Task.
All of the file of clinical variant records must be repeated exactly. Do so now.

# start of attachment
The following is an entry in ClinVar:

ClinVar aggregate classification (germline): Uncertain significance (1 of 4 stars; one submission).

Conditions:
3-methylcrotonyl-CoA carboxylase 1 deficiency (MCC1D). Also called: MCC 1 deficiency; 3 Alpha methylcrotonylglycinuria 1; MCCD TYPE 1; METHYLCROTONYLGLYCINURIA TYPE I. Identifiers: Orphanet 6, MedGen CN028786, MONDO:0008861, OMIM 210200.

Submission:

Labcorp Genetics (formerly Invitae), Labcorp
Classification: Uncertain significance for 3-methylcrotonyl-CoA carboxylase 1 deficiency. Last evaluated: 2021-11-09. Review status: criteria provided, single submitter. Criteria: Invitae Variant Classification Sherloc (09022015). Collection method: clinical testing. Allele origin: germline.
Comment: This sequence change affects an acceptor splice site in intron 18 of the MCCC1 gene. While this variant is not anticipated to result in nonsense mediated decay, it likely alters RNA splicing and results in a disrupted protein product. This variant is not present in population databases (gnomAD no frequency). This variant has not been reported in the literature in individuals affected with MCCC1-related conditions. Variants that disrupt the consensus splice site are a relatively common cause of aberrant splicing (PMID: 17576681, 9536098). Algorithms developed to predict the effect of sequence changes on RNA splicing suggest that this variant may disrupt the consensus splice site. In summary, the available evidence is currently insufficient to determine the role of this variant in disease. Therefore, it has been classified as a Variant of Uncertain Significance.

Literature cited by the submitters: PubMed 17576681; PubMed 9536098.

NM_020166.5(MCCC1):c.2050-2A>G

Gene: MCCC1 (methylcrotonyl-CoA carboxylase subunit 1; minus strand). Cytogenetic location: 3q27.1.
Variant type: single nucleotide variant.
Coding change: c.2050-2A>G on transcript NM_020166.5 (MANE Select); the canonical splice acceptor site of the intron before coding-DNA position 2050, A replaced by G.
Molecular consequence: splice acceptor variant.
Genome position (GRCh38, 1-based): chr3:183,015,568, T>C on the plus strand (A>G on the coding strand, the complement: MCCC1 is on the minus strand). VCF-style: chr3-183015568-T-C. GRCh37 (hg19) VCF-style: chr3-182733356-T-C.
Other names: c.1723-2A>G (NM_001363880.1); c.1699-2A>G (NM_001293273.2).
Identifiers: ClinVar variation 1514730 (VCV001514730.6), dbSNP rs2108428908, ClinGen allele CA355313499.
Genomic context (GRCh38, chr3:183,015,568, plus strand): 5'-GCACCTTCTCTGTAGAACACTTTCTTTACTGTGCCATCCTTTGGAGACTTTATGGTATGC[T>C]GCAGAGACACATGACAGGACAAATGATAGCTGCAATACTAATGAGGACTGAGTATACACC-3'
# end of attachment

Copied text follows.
The following is an entry in ClinVar:

ClinVar aggregate classification (germline): Uncertain significance (1 of 4 stars; one submission).

Conditions:
3-methylcrotonyl-CoA carboxylase 1 deficiency (MCC1D). Also called: MCC 1 deficiency; 3 Alpha methylcrotonylglycinuria 1; MCCD TYPE 1; METHYLCROTONYLGLYCINURIA TYPE I. Identifiers: Orphanet 6, MedGen CN028786, MONDO:0008861, OMIM 210200.

Submission:

Labcorp Genetics (formerly Invitae), Labcorp
Classification: Uncertain significance for 3-methylcrotonyl-CoA carboxylase 1 deficiency. Last evaluated: 2021-11-09. Review status: criteria provided, single submitter. Criteria: Invitae Variant Classification Sherloc (09022015). Collection method: clinical testing. Allele origin: germline.
Comment: This sequence change affects an acceptor splice site in intron 18 of the MCCC1 gene. While this variant is not anticipated to result in nonsense mediated decay, it likely alters RNA splicing and results in a disrupted protein product. This variant is not present in population databases (gnomAD no frequency). This variant has not been reported in the literature in individuals affected with MCCC1-related conditions. Variants that disrupt the consensus splice site are a relatively common cause of aberrant splicing (PMID: 17576681, 9536098). Algorithms developed to predict the effect of sequence changes on RNA splicing suggest that this variant may disrupt the consensus splice site. In summary, the available evidence is currently insufficient to determine the role of this variant in disease. Therefore, it has been classified as a Variant of Uncertain Significance.

Literature cited by the submitters: PubMed 17576681; PubMed 9536098.

NM_020166.5(MCCC1):c.2050-2A>G

Gene: MCCC1 (methylcrotonyl-CoA carboxylase subunit 1; minus strand). Cytogenetic location: 3q27.1.
Variant type: single nucleotide variant.
Coding change: c.2050-2A>G on transcript NM_020166.5 (MANE Select); the canonical splice acceptor site of the intron before coding-DNA position 2050, A replaced by G.
Molecular consequence: splice acceptor variant.
Genome position (GRCh38, 1-based): chr3:183,015,568, T>C on the plus strand (A>G on the coding strand, the complement: MCCC1 is on the minus strand). VCF-style: chr3-183015568-T-C. GRCh37 (hg19) VCF-style: chr3-182733356-T-C.
Other names: c.1723-2A>G (NM_001363880.1); c.1699-2A>G (NM_001293273.2).
Identifiers: ClinVar variation 1514730 (VCV001514730.6), dbSNP rs2108428908, ClinGen allele CA355313499.
Genomic context (GRCh38, chr3:183,015,568, plus strand): 5'-GCACCTTCTCTGTAGAACACTTTCTTTACTGTGCCATCCTTTGGAGACTTTATGGTATGC[T>C]GCAGAGACACATGACAGGACAAATGATAGCTGCAATACTAATGAGGACTGAGTATACACC-3'